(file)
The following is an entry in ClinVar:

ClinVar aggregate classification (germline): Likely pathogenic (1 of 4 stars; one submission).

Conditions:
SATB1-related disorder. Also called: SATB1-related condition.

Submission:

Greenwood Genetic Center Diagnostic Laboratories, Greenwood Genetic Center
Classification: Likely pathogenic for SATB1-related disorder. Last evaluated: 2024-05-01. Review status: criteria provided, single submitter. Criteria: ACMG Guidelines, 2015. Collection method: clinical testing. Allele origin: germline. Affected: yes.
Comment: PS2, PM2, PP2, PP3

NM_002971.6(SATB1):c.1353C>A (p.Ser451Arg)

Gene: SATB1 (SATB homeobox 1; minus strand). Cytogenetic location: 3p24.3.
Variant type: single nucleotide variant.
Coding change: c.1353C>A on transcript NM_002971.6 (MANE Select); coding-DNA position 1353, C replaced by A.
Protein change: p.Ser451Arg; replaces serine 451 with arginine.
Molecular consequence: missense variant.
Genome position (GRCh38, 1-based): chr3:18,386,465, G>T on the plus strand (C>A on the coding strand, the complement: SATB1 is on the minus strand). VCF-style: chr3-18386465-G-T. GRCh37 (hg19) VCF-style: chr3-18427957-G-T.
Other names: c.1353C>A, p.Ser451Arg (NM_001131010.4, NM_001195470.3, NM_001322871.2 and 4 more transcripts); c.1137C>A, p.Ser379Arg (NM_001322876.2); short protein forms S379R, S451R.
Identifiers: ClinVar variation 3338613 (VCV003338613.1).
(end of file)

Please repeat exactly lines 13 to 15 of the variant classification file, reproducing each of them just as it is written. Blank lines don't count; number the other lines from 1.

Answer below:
Protein change: p.Ser451Arg; replaces serine 451 with arginine.
Molecular consequence: missense variant.
Genome position (GRCh38, 1-based): chr3:18,386,465, G>T on the plus strand (C>A on the coding strand, the complement: SATB1 is on the minus strand). VCF-style: chr3-18386465-G-T. GRCh37 (hg19) VCF-style: chr3-18427957-G-T.